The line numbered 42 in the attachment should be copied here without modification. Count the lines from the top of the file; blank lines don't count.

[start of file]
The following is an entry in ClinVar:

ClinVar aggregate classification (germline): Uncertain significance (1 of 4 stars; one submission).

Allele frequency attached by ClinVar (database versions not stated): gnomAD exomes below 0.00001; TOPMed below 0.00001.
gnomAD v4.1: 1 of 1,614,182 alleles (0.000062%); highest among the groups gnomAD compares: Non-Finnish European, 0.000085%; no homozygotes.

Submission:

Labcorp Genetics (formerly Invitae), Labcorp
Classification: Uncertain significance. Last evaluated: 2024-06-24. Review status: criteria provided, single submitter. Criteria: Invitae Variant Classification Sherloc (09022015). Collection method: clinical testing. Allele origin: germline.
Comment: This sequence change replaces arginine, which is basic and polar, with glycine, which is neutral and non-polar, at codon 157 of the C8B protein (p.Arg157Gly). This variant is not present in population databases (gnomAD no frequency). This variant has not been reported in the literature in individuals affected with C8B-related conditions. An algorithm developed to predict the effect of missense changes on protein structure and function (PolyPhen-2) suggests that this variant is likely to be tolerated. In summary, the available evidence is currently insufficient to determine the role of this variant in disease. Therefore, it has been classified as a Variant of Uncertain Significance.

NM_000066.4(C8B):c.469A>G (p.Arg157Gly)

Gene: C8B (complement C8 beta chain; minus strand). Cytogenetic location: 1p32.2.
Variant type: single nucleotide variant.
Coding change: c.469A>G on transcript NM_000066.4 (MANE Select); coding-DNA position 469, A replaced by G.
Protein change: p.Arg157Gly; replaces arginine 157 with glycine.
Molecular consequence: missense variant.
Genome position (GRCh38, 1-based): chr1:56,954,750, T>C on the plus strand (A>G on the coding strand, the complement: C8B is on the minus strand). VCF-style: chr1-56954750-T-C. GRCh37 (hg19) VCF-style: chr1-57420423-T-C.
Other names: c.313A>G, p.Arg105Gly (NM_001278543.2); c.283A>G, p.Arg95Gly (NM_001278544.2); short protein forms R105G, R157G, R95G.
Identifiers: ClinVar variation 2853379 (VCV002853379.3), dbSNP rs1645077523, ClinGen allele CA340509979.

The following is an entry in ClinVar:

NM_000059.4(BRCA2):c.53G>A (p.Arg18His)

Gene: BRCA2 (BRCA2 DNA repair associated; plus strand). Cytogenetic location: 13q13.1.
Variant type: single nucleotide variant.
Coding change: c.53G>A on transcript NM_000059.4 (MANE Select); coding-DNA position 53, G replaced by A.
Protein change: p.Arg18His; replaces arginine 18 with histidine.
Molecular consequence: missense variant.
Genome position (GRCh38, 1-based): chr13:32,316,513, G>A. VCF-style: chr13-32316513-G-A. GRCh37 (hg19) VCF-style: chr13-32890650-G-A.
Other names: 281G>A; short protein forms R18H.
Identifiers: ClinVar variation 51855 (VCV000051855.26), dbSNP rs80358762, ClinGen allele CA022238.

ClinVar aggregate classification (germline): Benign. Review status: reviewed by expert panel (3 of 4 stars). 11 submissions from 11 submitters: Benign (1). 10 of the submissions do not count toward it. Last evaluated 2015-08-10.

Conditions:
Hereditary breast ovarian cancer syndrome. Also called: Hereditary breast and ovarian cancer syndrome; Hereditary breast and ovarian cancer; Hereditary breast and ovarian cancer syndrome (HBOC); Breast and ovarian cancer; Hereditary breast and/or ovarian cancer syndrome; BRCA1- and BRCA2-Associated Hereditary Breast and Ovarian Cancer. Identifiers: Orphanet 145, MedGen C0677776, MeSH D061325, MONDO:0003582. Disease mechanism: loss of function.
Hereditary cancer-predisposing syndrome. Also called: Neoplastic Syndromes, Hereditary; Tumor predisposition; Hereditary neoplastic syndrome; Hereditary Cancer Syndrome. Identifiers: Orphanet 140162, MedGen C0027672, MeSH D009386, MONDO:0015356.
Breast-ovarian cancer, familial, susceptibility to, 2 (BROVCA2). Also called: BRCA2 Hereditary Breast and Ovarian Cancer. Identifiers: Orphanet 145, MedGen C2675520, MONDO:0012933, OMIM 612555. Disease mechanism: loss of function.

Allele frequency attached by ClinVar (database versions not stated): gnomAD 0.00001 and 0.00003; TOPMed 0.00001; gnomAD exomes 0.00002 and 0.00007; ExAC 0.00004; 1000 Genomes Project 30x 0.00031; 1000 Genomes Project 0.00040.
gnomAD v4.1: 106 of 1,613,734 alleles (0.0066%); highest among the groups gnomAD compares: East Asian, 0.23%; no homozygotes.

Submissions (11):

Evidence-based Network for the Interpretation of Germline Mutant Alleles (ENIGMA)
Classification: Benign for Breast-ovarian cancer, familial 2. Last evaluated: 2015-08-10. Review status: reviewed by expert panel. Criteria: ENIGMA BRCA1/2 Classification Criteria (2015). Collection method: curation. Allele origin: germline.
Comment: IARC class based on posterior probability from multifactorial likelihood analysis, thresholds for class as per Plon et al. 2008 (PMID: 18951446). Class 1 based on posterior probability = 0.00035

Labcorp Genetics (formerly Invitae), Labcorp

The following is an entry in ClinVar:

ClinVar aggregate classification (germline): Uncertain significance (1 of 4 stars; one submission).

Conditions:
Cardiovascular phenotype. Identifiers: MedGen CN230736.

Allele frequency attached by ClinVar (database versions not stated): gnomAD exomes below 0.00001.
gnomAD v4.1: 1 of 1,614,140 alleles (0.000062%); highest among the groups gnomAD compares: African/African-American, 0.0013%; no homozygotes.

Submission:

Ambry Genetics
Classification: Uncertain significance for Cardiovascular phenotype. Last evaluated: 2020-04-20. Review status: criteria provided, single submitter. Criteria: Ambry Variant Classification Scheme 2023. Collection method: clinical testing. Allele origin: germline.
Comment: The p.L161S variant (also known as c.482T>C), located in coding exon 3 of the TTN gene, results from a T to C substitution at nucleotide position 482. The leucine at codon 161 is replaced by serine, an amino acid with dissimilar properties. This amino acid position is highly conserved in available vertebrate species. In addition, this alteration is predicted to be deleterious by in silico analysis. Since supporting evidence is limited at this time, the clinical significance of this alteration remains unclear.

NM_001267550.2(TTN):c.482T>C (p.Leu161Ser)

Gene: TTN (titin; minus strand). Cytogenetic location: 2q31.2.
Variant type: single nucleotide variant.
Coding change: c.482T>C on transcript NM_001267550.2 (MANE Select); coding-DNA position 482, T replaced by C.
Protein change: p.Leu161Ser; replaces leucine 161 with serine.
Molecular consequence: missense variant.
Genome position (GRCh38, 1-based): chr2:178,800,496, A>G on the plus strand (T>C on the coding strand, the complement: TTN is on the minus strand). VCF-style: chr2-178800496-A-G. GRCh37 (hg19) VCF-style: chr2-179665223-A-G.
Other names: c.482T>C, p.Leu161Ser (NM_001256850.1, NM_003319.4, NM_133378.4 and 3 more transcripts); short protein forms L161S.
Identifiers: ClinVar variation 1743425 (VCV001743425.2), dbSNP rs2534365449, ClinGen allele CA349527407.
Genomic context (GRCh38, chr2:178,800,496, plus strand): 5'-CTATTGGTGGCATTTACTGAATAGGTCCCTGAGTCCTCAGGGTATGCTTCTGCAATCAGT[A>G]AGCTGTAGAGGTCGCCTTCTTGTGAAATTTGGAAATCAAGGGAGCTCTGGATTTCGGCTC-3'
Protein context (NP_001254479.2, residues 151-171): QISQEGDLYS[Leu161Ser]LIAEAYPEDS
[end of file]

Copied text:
Conditions: